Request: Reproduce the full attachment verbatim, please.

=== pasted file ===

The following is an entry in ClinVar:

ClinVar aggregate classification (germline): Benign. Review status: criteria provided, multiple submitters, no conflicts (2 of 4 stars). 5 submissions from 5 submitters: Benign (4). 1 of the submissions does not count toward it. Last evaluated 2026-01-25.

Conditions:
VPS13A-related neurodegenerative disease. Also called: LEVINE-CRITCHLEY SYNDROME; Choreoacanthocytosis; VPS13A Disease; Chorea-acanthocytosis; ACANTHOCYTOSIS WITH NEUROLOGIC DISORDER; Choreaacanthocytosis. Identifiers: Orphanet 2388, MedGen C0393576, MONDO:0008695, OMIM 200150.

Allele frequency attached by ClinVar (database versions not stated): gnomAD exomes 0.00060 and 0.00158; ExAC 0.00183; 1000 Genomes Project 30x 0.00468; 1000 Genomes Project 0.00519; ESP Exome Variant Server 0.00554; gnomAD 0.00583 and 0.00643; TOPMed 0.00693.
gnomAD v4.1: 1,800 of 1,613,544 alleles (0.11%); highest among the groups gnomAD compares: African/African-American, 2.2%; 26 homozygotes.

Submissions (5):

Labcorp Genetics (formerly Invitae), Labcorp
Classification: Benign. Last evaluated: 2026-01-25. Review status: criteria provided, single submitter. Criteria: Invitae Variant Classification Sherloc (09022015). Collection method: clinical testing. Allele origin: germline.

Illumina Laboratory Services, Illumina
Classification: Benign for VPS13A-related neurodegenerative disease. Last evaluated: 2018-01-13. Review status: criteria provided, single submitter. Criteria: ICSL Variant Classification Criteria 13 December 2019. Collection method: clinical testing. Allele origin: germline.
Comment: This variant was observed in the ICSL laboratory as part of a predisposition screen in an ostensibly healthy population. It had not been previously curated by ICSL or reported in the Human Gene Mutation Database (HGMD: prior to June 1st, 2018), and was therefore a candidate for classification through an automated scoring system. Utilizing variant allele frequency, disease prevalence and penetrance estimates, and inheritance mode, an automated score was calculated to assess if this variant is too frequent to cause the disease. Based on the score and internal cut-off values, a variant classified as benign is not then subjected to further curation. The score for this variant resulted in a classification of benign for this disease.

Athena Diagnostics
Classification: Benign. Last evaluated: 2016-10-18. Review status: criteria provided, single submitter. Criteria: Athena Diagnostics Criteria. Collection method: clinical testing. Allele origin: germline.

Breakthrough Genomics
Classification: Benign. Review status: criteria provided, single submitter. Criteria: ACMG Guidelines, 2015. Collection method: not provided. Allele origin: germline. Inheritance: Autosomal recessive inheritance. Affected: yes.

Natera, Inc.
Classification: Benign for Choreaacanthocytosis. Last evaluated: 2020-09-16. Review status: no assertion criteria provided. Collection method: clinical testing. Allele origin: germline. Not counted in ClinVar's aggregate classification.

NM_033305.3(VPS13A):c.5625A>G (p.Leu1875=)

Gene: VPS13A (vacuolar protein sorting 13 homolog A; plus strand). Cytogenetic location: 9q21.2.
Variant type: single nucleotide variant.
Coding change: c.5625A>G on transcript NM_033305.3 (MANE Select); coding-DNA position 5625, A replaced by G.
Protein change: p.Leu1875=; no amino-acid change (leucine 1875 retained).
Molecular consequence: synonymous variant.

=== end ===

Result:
The following is an entry in ClinVar:

ClinVar aggregate classification (germline): Benign. Review status: criteria provided, multiple submitters, no conflicts (2 of 4 stars). 5 submissions from 5 submitters: Benign (4). 1 of the submissions does not count toward it. Last evaluated 2026-01-25.

Conditions:
VPS13A-related neurodegenerative disease. Also called: LEVINE-CRITCHLEY SYNDROME; Choreoacanthocytosis; VPS13A Disease; Chorea-acanthocytosis; ACANTHOCYTOSIS WITH NEUROLOGIC DISORDER; Choreaacanthocytosis. Identifiers: Orphanet 2388, MedGen C0393576, MONDO:0008695, OMIM 200150.

Allele frequency attached by ClinVar (database versions not stated): gnomAD exomes 0.00060 and 0.00158; ExAC 0.00183; 1000 Genomes Project 30x 0.00468; 1000 Genomes Project 0.00519; ESP Exome Variant Server 0.00554; gnomAD 0.00583 and 0.00643; TOPMed 0.00693.
gnomAD v4.1: 1,800 of 1,613,544 alleles (0.11%); highest among the groups gnomAD compares: African/African-American, 2.2%; 26 homozygotes.

Submissions (5):

Labcorp Genetics (formerly Invitae), Labcorp
Classification: Benign. Last evaluated: 2026-01-25. Review status: criteria provided, single submitter. Criteria: Invitae Variant Classification Sherloc (09022015). Collection method: clinical testing. Allele origin: germline.

Illumina Laboratory Services, Illumina
Classification: Benign for VPS13A-related neurodegenerative disease. Last evaluated: 2018-01-13. Review status: criteria provided, single submitter. Criteria: ICSL Variant Classification Criteria 13 December 2019. Collection method: clinical testing. Allele origin: germline.
Comment: This variant was observed in the ICSL laboratory as part of a predisposition screen in an ostensibly healthy population. It had not been previously curated by ICSL or reported in the Human Gene Mutation Database (HGMD: prior to June 1st, 2018), and was therefore a candidate for classification through an automated scoring system. Utilizing variant allele frequency, disease prevalence and penetrance estimates, and inheritance mode, an automated score was calculated to assess if this variant is too frequent to cause the disease. Based on the score and internal cut-off values, a variant classified as benign is not then subjected to further curation. The score for this variant resulted in a classification of benign for this disease.

Athena Diagnostics
Classification: Benign. Last evaluated: 2016-10-18. Review status: criteria provided, single submitter. Criteria: Athena Diagnostics Criteria. Collection method: clinical testing. Allele origin: germline.

Breakthrough Genomics
Classification: Benign. Review status: criteria provided, single submitter. Criteria: ACMG Guidelines, 2015. Collection method: not provided. Allele origin: germline. Inheritance: Autosomal recessive inheritance. Affected: yes.

Natera, Inc.
Classification: Benign for Choreaacanthocytosis. Last evaluated: 2020-09-16. Review status: no assertion criteria provided. Collection method: clinical testing. Allele origin: germline. Not counted in ClinVar's aggregate classification.

NM_033305.3(VPS13A):c.5625A>G (p.Leu1875=)

Gene: VPS13A (vacuolar protein sorting 13 homolog A; plus strand). Cytogenetic location: 9q21.2.
Variant type: single nucleotide variant.
Coding change: c.5625A>G on transcript NM_033305.3 (MANE Select); coding-DNA position 5625, A replaced by G.
Protein change: p.Leu1875=; no amino-acid change (leucine 1875 retained).
Molecular consequence: synonymous variant.